The TranzNorth approach to safer trucking

With 22 drivers each spending many hours per day behind the wheel, safety is paramount for Northland chilled transport company TranzNorth.


Road safety is one of the biggest workplace issues for trucking companies. With new health and safety rules being brought in this year, there’s an even greater need for employers ensure they have every possible safety measure in place.

In recent years truck-related road accidents have had more than their fair share of tragic headlines. Lately, it seems there is a serious truck accident occurring on an almost daily basis.
The most recent Ministry of Transport report shows that in 2014, 67 people died and a further 772 were injured in road crashes involving trucks.

Sadly, the sheer mass and size of most trucks means that accidents involving trucks are usually serious.

But there are a number of tools truck companies can now take to help improve the safety of their trucks on the road.

One of those is the Operator Rating System (ORS). The ORS encourages truck and transport companies to make their vehicles and driving practices as safe as possible, and to comply with regulatory obligations that contribute to safety.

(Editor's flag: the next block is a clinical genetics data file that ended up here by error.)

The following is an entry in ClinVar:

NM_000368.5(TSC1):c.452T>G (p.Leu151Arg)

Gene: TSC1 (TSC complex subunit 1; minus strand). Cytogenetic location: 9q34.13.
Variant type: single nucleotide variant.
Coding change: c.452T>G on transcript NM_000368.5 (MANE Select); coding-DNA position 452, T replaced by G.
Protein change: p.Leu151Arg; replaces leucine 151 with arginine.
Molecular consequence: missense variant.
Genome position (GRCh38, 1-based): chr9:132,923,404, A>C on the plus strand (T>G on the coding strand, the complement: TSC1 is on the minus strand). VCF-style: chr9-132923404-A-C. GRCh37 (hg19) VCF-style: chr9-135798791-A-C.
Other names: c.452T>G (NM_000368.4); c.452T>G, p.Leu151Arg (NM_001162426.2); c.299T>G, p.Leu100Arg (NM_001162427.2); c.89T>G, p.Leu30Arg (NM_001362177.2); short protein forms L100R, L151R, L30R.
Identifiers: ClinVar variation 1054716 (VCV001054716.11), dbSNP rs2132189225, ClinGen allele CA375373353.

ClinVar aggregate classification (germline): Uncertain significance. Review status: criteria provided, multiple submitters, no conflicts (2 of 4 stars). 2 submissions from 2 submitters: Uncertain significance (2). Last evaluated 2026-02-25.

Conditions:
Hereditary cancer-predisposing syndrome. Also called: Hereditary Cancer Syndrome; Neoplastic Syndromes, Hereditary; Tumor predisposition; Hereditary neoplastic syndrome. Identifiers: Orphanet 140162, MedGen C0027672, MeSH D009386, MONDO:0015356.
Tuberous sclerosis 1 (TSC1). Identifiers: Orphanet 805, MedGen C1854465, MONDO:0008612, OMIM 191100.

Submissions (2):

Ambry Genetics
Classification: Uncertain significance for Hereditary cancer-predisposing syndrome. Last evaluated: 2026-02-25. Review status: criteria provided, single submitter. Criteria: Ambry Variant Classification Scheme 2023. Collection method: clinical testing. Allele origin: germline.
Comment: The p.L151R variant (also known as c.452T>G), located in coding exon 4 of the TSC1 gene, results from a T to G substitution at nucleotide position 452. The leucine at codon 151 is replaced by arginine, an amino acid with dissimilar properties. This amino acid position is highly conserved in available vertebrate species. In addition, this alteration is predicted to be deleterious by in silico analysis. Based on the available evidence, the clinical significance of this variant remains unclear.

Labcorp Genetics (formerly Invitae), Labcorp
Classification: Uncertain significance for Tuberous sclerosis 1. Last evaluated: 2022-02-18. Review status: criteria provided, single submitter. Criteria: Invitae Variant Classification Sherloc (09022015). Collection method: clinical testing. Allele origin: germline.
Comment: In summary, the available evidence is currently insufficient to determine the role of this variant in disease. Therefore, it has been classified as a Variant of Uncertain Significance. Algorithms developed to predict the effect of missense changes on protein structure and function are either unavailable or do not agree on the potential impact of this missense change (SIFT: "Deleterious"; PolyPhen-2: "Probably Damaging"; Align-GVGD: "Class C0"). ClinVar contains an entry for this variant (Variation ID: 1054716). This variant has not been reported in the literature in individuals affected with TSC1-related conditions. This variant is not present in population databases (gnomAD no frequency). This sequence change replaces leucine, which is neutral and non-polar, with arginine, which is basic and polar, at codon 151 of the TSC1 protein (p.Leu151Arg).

The ORS rates truck and transport operators against New Zealand transport standards and regulations. Scores range from between one and five stars, five being the best. The rating is based on a number of factors including the results of CoF inspections, roadside inspections, and traffic offences and infringements.

TranzNorth chief operating officer Derek Slatter explains the company has firm views about transparency around safety ratings. "Things like electronic log books and the Operator Safety Rating system should be public in our view," he says.

"Undoubtedly there are operators out there who don’t want their safety records being accessible for obvious reasons, but they should be."

Slatter says that some industries, such as forestry and logging, are under a huge amount of pressure to meet targets.

"Until that pressure is taken off the driver, you’re not going to see any change. But one positive step would be to make ORS results readily available.

"If you can see that one particular forestry company is always using one or two-star rated operators that are regularly involved in incidents, then responsibility for that should lie with the forestry company."

Established in 1996, TranzNorth holds a five-star ORS rating. The company provides temperature-controlled transport services between Auckland and Kaitaia. Its modern fleet of Euro5 trucks use state-of-the-art fibreglass bodies and refrigeration systems.

Slatter explains that the staff and management put a lot of work into raising their rating from four-stars just a few years ago.

"TranzNorth made the decision to embrace compliance to improve business outcomes for all stakeholders," he says.

"We had a lot of frustrations along the way. For example a CVIU inspection showed up a loose body bolt which is a deduction of nine points on your ORS. That seems like a huge blow for one loose body bolt. But if you think about it, you soon realise that a loose body bolt can result in a loose body. And if you have a body fall off a truck it would be a pretty serious matter.